Own your ow legal marijuana business
Your guide to making money in the multi-billion dollar marijuana industry
Major Studies of Drugs and Drug Policy
Canadian Senate Special Committee on Illegal Drugs
Volume 2 - Policies and Practices In Canada
Chapter 12 - The National Legislative Context
Part II: Enforcement

Sections 11 and 12 of the act concern search and seizure activities, which are discussed in greater detail in Chapter 14.

Section 13 incorporates certain Criminal Code provisions establishing a detailed plan for the return, reporting and detention of seized property. In the case of offence-related property, the Criminal Code provisions apply subject to sections 16 to 22 of the Act. Furthermore, a separate procedure is established under sections 24 to 29 to determine the disposal of controlled substances. It should be noted that section 14 provides for the issuing of a restraint order in respect of offence-related property.

Sections 16 and 17 concern the forfeiture of offence-related property. Offence-related property is defined as any property, within or outside Canada, by means of or in respect of which a designated substance offence is committed, that is used in any manner in connection with the commission of a designated substance offence, or that is intended for use for the purpose of committing a designated substance offence, but does not include a controlled substance or real property, other than real property built or significantly modified for the purpose of facilitating the commission of a designated substance offence. A court which convicts a person of a designated offence shall order the forfeiture of offence-related property where it is satisfied, on a balance of probabilities, that the property is offence-related property. Where the offence-related property cannot be related to the offence with which the person is charged, the court may nevertheless order its forfeiture. The court may make such order where it is satisfied, beyond a reasonable doubt, that it is offence-related property. Furthermore, offence-related property may be forfeited even if legal proceedings were never instituted. The court shall render an order of forfeiture of property if it is satisfied (1) beyond a reasonable doubt that any property is offence-related property, and (2) that proceedings in respect of a designated substance offence in relation to the property were commenced, and (3) that the accused charged with the offence has died or absconded.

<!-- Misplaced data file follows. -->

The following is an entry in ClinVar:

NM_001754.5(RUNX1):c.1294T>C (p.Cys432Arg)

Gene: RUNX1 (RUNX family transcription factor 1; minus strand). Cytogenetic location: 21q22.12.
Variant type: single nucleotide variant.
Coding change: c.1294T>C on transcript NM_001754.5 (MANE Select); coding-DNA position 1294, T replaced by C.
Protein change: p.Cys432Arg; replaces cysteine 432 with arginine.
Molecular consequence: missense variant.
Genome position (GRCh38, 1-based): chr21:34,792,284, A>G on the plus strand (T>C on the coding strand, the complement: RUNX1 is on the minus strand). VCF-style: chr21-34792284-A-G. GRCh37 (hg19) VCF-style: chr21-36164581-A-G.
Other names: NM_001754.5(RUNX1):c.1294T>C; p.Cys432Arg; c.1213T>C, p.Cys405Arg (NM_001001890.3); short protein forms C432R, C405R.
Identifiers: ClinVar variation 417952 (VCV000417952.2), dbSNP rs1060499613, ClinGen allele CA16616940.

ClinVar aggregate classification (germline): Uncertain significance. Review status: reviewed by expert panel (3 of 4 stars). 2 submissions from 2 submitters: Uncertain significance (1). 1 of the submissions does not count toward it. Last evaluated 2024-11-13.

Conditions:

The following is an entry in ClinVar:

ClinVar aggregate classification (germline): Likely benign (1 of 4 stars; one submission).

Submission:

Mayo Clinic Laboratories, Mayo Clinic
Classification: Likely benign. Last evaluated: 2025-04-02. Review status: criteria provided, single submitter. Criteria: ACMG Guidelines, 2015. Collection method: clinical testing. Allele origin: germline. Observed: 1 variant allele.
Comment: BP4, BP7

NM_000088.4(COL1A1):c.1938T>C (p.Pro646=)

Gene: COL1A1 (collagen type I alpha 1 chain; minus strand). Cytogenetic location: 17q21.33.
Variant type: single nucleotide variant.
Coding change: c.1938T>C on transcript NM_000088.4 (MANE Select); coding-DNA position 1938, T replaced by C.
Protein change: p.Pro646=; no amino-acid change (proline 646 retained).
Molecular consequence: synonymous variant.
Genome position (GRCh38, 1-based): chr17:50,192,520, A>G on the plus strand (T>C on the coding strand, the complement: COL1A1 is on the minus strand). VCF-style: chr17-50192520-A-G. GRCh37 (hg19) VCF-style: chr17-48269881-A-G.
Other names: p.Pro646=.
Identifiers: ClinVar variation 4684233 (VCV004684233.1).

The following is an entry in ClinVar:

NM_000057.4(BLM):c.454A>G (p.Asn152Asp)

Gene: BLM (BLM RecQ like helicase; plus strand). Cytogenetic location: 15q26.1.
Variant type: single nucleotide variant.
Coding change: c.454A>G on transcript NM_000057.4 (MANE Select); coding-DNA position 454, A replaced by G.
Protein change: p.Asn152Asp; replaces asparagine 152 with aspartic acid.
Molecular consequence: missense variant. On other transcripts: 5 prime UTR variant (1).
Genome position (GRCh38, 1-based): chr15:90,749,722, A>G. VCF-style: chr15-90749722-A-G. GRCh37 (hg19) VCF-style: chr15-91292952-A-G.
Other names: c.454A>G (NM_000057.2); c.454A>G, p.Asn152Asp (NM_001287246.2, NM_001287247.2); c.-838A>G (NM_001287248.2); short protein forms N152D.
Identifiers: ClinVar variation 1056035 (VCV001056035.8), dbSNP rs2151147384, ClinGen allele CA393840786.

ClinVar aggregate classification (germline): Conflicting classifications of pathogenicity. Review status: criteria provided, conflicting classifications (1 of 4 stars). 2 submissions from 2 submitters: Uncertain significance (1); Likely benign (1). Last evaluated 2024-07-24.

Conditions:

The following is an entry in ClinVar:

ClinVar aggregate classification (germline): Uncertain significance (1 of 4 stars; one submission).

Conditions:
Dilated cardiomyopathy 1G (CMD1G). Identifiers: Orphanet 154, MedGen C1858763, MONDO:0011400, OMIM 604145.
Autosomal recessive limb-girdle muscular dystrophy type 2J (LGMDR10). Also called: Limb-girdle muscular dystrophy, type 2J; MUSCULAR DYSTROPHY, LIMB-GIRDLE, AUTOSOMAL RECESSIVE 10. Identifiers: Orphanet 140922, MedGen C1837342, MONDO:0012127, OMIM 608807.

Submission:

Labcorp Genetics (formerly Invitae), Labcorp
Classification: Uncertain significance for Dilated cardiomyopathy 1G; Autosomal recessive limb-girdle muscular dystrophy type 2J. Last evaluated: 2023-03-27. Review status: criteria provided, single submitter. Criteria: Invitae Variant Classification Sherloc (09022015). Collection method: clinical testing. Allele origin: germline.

Sections 18 to 22 are essentially a restatement of sections 462.4 to 462.45 of the Criminal Code. The purpose of these provisions is to protect the interests of innocent third parties and good-faith buyers. As a general rule, if the court is satisfied that the claim is lawful, it may order the return of the property (or payment of its value if restitution is impossible) to the person who is its legitimate owner or who is entitled to own it.

Section 23 merely incorporates the Criminal Code provisions on forfeiture of proceeds of crime. The same terms and conditions are thus established in the case of the forfeiture of the proceeds of designated offences.



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